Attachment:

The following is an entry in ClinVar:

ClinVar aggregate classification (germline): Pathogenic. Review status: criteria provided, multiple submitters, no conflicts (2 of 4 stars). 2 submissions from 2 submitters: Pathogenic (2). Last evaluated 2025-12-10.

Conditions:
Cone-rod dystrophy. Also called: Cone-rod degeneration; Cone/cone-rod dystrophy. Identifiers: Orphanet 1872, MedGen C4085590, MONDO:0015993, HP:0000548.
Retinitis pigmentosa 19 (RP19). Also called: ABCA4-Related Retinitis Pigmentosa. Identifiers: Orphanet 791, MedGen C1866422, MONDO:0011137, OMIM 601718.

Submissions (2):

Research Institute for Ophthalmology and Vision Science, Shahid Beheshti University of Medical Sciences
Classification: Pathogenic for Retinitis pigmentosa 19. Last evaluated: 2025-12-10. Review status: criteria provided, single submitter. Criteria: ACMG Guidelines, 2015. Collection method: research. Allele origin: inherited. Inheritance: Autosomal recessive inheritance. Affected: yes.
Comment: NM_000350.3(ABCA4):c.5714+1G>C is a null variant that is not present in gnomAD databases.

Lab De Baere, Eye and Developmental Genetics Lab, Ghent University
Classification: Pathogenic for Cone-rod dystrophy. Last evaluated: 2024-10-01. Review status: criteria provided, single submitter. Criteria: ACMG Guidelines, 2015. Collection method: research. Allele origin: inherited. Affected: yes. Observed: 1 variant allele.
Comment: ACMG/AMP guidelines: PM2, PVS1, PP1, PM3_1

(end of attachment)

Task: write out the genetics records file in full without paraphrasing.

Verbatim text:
The following is an entry in ClinVar:

ClinVar aggregate classification (germline): Pathogenic. Review status: criteria provided, multiple submitters, no conflicts (2 of 4 stars). 2 submissions from 2 submitters: Pathogenic (2). Last evaluated 2025-12-10.

Conditions:
Cone-rod dystrophy. Also called: Cone-rod degeneration; Cone/cone-rod dystrophy. Identifiers: Orphanet 1872, MedGen C4085590, MONDO:0015993, HP:0000548.
Retinitis pigmentosa 19 (RP19). Also called: ABCA4-Related Retinitis Pigmentosa. Identifiers: Orphanet 791, MedGen C1866422, MONDO:0011137, OMIM 601718.

Submissions (2):

Research Institute for Ophthalmology and Vision Science, Shahid Beheshti University of Medical Sciences
Classification: Pathogenic for Retinitis pigmentosa 19. Last evaluated: 2025-12-10. Review status: criteria provided, single submitter. Criteria: ACMG Guidelines, 2015. Collection method: research. Allele origin: inherited. Inheritance: Autosomal recessive inheritance. Affected: yes.
Comment: NM_000350.3(ABCA4):c.5714+1G>C is a null variant that is not present in gnomAD databases.

Lab De Baere, Eye and Developmental Genetics Lab, Ghent University
Classification: Pathogenic for Cone-rod dystrophy. Last evaluated: 2024-10-01. Review status: criteria provided, single submitter. Criteria: ACMG Guidelines, 2015. Collection method: research. Allele origin: inherited. Affected: yes. Observed: 1 variant allele.
Comment: ACMG/AMP guidelines: PM2, PVS1, PP1, PM3_1